Gretchen Ring

Post Office Accountant

Gretchen Ring lived in three centuries, from her birth in 1898 to her death, from pneumonia, Aug. 4 in her Washington apartment. She was 106.

Miss Ring, a member of Washington Hebrew Congregation and Hadassah of Arlington, was born in Baltimore on Dec. 13, 1898. During her childhood, her family moved from Maryland to West Virginia and then to Virginia and Washington. She was confirmed at Washington Hebrew Congregation in 1914 and later taught classes there.

She graduated from Washington's Central High School and received a degree in chemistry from George Washington University in 1921. Miss Ring, the oldest of three siblings, worked as an accountant in the postal money order department of the old U.S. Post Office.

During World War II, she joined the Women's Army Corps and served at Fort Lewis in Washington state in administration. After her discharge, she returned to the Washington area, where she settled in Arlington and joined the Hadassah organization.

Miss Ring loved to travel, taking her first overseas trip in 1920 aboard a small freighter bound for Guatemala and Brazil. Later in life, after her sister settled in Bangkok, Miss Ring often visited Asia, eventually seeing more than 40 countries.

In Washington, she often joined her nieces in abortion rights marches and demonstrations. She also loved to play bridge, cook and grow violets.

She had no immediate survivors.

Edward J. Marrocco


Edward J. Marrocco, 73, the former owner of Marrocco's Italian Restaurant in Washington, died Aug. 15 of lymphoma at Georgetown University Hospital. He had lived in McLean for 39 years.

Mr. Marrocco was born in Cumberland, Md., and served in the Army during the Korean War. In 1952, he joined his family's restaurant, which had opened in 1949 at 1913 Pennsylvania Ave. NW.

He owned the restaurant for 32 years with his father and brother. In 1984 he moved Marrocco's a few blocks to 1120 20th St. NW and operated the restaurant with his sons. He sold the restaurant and retired in 1998.

After his retirement, Mr. Marrocco enjoyed cooking at home for family and friends and playing softball with the Northern Virginia Senior Softball League.

He also volunteered as a polling official during elections in recent years and was a member of St. Luke Catholic Church in McLean. Mr. Marrocco also was well known in his McLean neighborhood of Evermay for dressing as the official bunny for the annual children's Easter egg hunt and as a clown at Halloween.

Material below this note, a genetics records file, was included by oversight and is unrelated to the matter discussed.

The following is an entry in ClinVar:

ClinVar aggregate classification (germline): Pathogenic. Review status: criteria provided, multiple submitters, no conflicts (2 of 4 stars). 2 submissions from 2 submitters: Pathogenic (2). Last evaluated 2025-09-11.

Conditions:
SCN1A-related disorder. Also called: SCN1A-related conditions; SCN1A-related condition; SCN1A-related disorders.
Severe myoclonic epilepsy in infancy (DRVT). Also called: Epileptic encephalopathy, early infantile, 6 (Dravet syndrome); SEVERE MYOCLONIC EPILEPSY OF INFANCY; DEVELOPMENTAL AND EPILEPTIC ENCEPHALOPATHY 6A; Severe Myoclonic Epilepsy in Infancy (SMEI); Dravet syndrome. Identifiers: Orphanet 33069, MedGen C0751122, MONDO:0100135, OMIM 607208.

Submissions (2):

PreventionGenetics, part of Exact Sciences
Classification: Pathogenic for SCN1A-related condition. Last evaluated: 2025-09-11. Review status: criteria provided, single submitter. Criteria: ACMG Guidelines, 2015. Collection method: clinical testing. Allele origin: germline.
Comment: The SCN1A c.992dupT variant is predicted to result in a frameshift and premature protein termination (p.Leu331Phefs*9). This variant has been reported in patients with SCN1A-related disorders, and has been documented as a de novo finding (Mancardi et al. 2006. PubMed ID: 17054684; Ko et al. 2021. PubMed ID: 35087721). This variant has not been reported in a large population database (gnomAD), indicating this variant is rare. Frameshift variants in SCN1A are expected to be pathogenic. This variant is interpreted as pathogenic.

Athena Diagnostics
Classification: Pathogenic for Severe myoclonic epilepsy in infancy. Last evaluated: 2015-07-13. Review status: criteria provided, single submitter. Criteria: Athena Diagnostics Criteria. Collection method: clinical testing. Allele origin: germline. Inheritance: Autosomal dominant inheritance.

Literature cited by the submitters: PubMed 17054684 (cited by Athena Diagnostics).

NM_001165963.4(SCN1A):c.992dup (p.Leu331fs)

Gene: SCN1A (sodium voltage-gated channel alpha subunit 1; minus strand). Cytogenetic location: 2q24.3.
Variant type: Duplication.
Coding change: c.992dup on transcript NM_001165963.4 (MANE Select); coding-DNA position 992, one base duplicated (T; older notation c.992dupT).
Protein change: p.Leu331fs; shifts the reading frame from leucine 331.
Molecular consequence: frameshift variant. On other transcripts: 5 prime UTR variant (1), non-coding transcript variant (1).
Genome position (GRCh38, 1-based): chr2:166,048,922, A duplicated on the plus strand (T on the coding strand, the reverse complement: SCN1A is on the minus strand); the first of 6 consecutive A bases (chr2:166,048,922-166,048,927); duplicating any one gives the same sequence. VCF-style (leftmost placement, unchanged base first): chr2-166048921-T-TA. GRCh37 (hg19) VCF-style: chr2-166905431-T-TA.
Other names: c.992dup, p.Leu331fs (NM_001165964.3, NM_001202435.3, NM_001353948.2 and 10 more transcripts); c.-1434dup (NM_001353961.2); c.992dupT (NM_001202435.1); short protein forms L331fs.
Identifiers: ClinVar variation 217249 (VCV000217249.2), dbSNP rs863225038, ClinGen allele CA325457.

Survivors include his wife of 49 years, Adele Marrocco of McLean; four children, Edward P. Marrocco of Matthews, N.C., Mark J. Marrocco of Potomac Falls, Michelle Everton of Mount Pleasant, S.C., and Mia N. Eisenbart of Manassas; one brother, Anthony "Mike" Marrocco of Potomac Falls; two sisters, Natalina Marrocco Rinehart of Winchester, Va., and Mafalda Marrocco French of McLean; and six grandchildren.

Mary F. Roman

Church Member

Mary F. Roman, 93, a member and volunteer at St. Nicholas Cathedral, died of congestive heart failure Aug. 23 at Suburban Hospital. She was a resident of Largo.

Mrs. Roman was born in Minneapolis and in 1940 moved to Washington, where her husband worked in the Roosevelt White House. She went to work for the Veterans Administration during World War II.

Mrs. Roman was one of the earliest members of St. Nicholas Cathedral, then called St. Nicholas Russian Orthodox Church, in Washington. She supported activities to build the current church and to start Sunday school and Russian-language lessons for the children in the parish.

Her husband, John Roman, an officer with the D.C. police force and at National Airport, died in 1984.

Survivors include three children, Catherine Roman of Largo and Rockville, Priscilla Britton of Montross, Va., and William Roman of Scottsdale and Tombstone, Ariz.; a brother; four grandchildren; and eight great-grandchildren.

Mary F. Roman was one of the earliest members of St. Nicholas Cathedral in Washington.Gretchen Ring enjoyed traveling the world, especially to Asia after her sister moved to Bangkok.